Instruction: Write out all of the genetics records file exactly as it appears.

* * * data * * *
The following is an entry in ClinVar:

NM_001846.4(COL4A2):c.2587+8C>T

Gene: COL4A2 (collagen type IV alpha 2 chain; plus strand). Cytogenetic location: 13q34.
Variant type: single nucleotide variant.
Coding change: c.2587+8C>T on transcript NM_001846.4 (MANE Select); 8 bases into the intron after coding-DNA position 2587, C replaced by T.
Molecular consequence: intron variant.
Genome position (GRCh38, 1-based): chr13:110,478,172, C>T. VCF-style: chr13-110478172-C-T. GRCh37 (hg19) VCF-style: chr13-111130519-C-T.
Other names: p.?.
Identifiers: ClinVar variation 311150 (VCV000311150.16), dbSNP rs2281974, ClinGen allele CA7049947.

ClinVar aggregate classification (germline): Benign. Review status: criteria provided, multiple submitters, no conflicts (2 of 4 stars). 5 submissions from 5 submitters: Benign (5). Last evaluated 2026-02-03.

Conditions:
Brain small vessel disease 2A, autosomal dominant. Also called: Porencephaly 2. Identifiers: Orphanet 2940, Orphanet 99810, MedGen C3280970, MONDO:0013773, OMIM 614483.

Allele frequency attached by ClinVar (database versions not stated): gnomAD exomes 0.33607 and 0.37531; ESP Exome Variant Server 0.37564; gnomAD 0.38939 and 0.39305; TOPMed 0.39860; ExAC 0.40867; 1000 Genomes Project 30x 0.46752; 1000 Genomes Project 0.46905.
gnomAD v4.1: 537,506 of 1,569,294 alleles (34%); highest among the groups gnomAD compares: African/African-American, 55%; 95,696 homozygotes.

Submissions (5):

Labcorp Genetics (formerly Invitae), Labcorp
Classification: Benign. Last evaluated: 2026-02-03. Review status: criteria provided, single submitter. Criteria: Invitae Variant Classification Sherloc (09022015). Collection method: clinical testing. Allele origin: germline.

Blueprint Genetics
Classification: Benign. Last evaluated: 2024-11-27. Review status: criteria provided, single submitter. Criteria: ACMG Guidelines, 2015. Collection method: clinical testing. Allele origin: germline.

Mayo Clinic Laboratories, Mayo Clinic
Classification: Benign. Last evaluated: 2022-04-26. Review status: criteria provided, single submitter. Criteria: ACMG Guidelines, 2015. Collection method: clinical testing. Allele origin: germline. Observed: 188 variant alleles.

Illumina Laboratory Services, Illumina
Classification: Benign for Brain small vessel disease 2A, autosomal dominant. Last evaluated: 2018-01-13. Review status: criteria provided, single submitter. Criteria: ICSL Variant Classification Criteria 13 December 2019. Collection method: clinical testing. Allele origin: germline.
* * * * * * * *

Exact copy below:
The following is an entry in ClinVar:

NM_001846.4(COL4A2):c.2587+8C>T

Gene: COL4A2 (collagen type IV alpha 2 chain; plus strand). Cytogenetic location: 13q34.
Variant type: single nucleotide variant.
Coding change: c.2587+8C>T on transcript NM_001846.4 (MANE Select); 8 bases into the intron after coding-DNA position 2587, C replaced by T.
Molecular consequence: intron variant.
Genome position (GRCh38, 1-based): chr13:110,478,172, C>T. VCF-style: chr13-110478172-C-T. GRCh37 (hg19) VCF-style: chr13-111130519-C-T.
Other names: p.?.
Identifiers: ClinVar variation 311150 (VCV000311150.16), dbSNP rs2281974, ClinGen allele CA7049947.

ClinVar aggregate classification (germline): Benign. Review status: criteria provided, multiple submitters, no conflicts (2 of 4 stars). 5 submissions from 5 submitters: Benign (5). Last evaluated 2026-02-03.

Conditions:
Brain small vessel disease 2A, autosomal dominant. Also called: Porencephaly 2. Identifiers: Orphanet 2940, Orphanet 99810, MedGen C3280970, MONDO:0013773, OMIM 614483.

Allele frequency attached by ClinVar (database versions not stated): gnomAD exomes 0.33607 and 0.37531; ESP Exome Variant Server 0.37564; gnomAD 0.38939 and 0.39305; TOPMed 0.39860; ExAC 0.40867; 1000 Genomes Project 30x 0.46752; 1000 Genomes Project 0.46905.
gnomAD v4.1: 537,506 of 1,569,294 alleles (34%); highest among the groups gnomAD compares: African/African-American, 55%; 95,696 homozygotes.

Submissions (5):

Labcorp Genetics (formerly Invitae), Labcorp
Classification: Benign. Last evaluated: 2026-02-03. Review status: criteria provided, single submitter. Criteria: Invitae Variant Classification Sherloc (09022015). Collection method: clinical testing. Allele origin: germline.

Blueprint Genetics
Classification: Benign. Last evaluated: 2024-11-27. Review status: criteria provided, single submitter. Criteria: ACMG Guidelines, 2015. Collection method: clinical testing. Allele origin: germline.

Mayo Clinic Laboratories, Mayo Clinic
Classification: Benign. Last evaluated: 2022-04-26. Review status: criteria provided, single submitter. Criteria: ACMG Guidelines, 2015. Collection method: clinical testing. Allele origin: germline. Observed: 188 variant alleles.

Illumina Laboratory Services, Illumina
Classification: Benign for Brain small vessel disease 2A, autosomal dominant. Last evaluated: 2018-01-13. Review status: criteria provided, single submitter. Criteria: ICSL Variant Classification Criteria 13 December 2019. Collection method: clinical testing. Allele origin: germline.